|Sony Pregius Gen2||3.45||144.9|
|Sony Pregius Gen3||4.5||111.1|
|Sony Pregius Gen4||2.74||182.5|
In general, one should consider using a lens that has a higher optical resolution than the camera pixel-size limited resolution. In the above example of a camera with a Sony CMOS Pregius Gen2 imager with 3.45μm pixels, a lens from the 1-1955x series with an optical resolution of 200 lp/mm at the center and 160 lp/mm at the edge would provide a higher system optical resolution since it is not limited by the lens, but by the camera pixel size.
If such a camera is used with the lens that was previously described as being able to resolve 100 lp/mm, the system will be limited by the lens and not the camera. This means that a camera that was capable of an optical resolution of 145 lp/mm is lens-limited to an optical resolution of 100 lp/mm.
Note that lenses with lower optical resolution can be used if optical resolution is not a paramount concern, and cost-effective, lower resolution lenses are quite usable in such applications.
The main takeaway here is that one should look at the pixel-size of the camera AND the optical resolution of the lens. The lens in our example that is specified to have 100 lp/mm optical resolution (and therefore not ideal for use with a 3.45μm pixel) would be well matched with a camera that has a limiting pixel-size of 500/100lp/mm [pixel size ≤ 5μm]. In this case, a 200 lp/mm lens would be overkill. This also means that the 100 lp/mm lens in our previous example would be well matched to a camera that had, for example, 5.5μm pixels.
Doesn’t Diffraction play a role?
It is worth noting that camera+lens systems are typically not diffraction-limited in their optical resolution except when the lens-iris is set to a very small aperture (corresponding to a large f/#, typically higher than f/8). The optical resolution of a camera+lens system is likely to be limited by the optical quality of the lens (specified in line pairs per mm) or by the size of the pixels in the camera.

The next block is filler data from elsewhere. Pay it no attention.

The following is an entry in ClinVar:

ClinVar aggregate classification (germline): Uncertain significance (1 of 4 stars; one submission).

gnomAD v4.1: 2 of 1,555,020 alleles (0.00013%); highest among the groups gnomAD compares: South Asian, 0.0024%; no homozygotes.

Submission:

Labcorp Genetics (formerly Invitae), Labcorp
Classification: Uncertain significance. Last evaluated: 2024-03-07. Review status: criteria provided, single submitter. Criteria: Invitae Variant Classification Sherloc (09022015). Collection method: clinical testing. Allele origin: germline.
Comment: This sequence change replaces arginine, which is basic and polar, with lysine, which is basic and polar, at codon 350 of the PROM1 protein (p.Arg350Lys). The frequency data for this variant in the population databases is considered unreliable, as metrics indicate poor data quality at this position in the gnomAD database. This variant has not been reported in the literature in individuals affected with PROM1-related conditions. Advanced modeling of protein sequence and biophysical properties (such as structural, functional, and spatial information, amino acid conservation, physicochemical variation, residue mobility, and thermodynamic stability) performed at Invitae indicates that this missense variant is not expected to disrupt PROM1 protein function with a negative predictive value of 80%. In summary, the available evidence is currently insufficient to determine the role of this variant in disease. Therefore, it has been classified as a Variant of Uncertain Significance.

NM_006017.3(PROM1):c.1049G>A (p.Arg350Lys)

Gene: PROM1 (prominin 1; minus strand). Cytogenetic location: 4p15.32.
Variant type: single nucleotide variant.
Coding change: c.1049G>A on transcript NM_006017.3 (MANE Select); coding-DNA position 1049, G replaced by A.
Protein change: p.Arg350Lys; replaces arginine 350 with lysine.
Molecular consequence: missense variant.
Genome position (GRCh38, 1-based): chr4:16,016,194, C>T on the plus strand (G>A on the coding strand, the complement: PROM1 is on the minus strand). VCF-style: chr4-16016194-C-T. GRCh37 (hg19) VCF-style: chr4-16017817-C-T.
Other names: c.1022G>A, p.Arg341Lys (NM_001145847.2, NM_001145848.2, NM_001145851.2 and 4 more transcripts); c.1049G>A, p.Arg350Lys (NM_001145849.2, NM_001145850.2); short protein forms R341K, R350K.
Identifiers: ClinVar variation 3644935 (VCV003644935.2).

This is shown in the table below. The Numerical Aperture is calculated using the formula NA = 1/(2*f/#). The diffraction limited resolution is estimated at a wavelength of 550nm, using the Rayleigh Criterion:
Diffraction limited spot size = 0.61*lambda/NA
From the above, one can derive the Diffraction limited resolution in lp/mm by calculating: 500/Diffraction limited spot size (in μm)
If we assume that the manufacturer’s specification for the optical quality at the center of the lens is 100 lp/mm, it is clear that the overall optical resolution is limited by the optical quality of the glass (100 lp/mm) or the camera pixels (which are unspecified in this example) for all f/#s except for f/16 at which the system will be diffraction limited to 93 lp/mm.
F/# and diffraction-limited resolution
|f/#||NA||Diffraction limited resolution (@550nm) in μm||Diffraction limited resolution (in lp/mm)|
For this reason, the effect of diffraction on the optical resolution of a camera+lens system can usually be ignored. The exception is for use-cases in which the lenses are set to a high f/#. Since this is often done to obtain a higher DOF, it is not uncommon to see the image “softening” perceptibly as the iris is stopped down to improve DOF.